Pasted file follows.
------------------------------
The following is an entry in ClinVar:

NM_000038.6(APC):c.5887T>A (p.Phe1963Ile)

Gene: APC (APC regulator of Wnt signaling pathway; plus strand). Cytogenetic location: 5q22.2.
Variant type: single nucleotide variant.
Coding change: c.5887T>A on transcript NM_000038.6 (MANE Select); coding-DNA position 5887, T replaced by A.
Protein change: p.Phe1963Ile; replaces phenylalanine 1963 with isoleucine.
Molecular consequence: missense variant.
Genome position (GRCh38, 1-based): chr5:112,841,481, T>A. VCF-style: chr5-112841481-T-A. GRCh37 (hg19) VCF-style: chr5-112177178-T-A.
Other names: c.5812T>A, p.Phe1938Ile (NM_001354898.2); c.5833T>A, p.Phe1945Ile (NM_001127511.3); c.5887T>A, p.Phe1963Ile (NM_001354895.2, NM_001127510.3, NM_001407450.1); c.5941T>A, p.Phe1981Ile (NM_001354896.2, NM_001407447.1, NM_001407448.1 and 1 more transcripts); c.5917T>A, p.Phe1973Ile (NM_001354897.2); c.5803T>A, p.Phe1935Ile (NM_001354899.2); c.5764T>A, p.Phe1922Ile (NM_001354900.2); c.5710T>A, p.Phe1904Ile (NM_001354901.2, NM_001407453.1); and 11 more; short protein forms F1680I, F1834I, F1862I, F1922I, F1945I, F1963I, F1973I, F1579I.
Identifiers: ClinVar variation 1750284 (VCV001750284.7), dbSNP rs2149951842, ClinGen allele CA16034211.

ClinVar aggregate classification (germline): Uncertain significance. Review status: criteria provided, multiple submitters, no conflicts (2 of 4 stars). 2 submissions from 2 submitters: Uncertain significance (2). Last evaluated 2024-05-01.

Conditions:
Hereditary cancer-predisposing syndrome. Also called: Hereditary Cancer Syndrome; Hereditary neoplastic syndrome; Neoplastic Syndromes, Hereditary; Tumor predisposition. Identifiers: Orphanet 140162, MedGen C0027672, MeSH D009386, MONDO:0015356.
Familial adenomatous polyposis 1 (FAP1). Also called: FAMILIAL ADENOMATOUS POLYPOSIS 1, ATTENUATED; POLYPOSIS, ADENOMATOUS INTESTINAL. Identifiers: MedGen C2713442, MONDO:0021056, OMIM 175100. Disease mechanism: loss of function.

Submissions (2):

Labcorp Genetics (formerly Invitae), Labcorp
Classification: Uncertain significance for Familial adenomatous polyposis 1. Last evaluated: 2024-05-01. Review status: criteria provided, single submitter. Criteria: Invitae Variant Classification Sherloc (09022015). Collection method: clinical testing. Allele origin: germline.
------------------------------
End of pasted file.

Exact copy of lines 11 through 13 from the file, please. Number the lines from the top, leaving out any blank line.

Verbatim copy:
ClinVar aggregate classification (germline): Uncertain significance. Review status: criteria provided, multiple submitters, no conflicts (2 of 4 stars). 2 submissions from 2 submitters: Uncertain significance (2). Last evaluated 2024-05-01.

Conditions:
Hereditary cancer-predisposing syndrome. Also called: Hereditary Cancer Syndrome; Hereditary neoplastic syndrome; Neoplastic Syndromes, Hereditary; Tumor predisposition. Identifiers: Orphanet 140162, MedGen C0027672, MeSH D009386, MONDO:0015356.